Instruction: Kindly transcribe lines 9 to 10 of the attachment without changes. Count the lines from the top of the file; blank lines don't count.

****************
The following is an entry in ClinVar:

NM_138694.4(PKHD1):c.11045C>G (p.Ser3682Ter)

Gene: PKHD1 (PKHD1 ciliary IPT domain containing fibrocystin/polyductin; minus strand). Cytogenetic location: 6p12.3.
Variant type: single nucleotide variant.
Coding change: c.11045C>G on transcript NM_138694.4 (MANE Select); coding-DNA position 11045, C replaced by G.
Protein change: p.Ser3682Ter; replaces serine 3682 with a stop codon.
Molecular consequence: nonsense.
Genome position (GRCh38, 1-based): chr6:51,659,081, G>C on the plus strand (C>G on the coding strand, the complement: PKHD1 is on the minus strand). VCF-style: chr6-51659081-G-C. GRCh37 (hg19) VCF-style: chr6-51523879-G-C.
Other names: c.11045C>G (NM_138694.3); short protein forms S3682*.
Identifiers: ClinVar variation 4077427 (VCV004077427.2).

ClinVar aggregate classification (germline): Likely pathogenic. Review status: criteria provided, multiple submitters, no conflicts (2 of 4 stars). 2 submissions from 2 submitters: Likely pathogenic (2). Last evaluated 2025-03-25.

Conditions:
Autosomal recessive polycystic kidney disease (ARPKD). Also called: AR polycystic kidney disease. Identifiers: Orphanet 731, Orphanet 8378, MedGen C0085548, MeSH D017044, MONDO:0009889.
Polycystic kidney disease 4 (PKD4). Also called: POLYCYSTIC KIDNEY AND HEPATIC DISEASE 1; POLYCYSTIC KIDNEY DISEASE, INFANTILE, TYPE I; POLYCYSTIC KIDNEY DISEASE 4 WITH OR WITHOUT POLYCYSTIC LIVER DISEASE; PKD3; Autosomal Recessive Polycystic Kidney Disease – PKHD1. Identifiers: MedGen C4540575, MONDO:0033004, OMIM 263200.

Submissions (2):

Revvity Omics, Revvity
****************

Other names: c.11045C>G (NM_138694.3); short protein forms S3682*.
Identifiers: ClinVar variation 4077427 (VCV004077427.2).